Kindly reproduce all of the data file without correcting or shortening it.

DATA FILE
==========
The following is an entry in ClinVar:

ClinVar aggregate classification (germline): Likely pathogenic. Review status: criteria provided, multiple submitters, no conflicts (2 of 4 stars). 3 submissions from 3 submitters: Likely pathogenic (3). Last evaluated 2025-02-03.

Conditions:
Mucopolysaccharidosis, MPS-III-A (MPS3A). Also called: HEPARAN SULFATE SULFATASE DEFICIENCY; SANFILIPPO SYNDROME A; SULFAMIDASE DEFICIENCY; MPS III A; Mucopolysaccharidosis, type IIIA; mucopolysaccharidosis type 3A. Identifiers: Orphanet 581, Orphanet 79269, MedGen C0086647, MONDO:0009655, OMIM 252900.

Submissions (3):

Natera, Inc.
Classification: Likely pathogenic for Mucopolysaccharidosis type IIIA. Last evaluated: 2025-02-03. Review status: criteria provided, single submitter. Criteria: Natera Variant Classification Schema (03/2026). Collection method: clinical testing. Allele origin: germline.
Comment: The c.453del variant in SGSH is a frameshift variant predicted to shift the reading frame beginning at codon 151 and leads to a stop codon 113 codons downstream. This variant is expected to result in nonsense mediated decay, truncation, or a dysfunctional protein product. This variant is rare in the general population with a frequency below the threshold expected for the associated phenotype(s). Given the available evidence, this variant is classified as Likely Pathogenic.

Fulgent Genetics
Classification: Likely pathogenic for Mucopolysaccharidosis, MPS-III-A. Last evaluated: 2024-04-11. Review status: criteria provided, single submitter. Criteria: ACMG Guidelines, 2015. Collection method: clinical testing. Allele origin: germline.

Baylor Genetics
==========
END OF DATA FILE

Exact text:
The following is an entry in ClinVar:

ClinVar aggregate classification (germline): Likely pathogenic. Review status: criteria provided, multiple submitters, no conflicts (2 of 4 stars). 3 submissions from 3 submitters: Likely pathogenic (3). Last evaluated 2025-02-03.

Conditions:
Mucopolysaccharidosis, MPS-III-A (MPS3A). Also called: HEPARAN SULFATE SULFATASE DEFICIENCY; SANFILIPPO SYNDROME A; SULFAMIDASE DEFICIENCY; MPS III A; Mucopolysaccharidosis, type IIIA; mucopolysaccharidosis type 3A. Identifiers: Orphanet 581, Orphanet 79269, MedGen C0086647, MONDO:0009655, OMIM 252900.

Submissions (3):

Natera, Inc.
Classification: Likely pathogenic for Mucopolysaccharidosis type IIIA. Last evaluated: 2025-02-03. Review status: criteria provided, single submitter. Criteria: Natera Variant Classification Schema (03/2026). Collection method: clinical testing. Allele origin: germline.
Comment: The c.453del variant in SGSH is a frameshift variant predicted to shift the reading frame beginning at codon 151 and leads to a stop codon 113 codons downstream. This variant is expected to result in nonsense mediated decay, truncation, or a dysfunctional protein product. This variant is rare in the general population with a frequency below the threshold expected for the associated phenotype(s). Given the available evidence, this variant is classified as Likely Pathogenic.

Fulgent Genetics
Classification: Likely pathogenic for Mucopolysaccharidosis, MPS-III-A. Last evaluated: 2024-04-11. Review status: criteria provided, single submitter. Criteria: ACMG Guidelines, 2015. Collection method: clinical testing. Allele origin: germline.

Baylor Genetics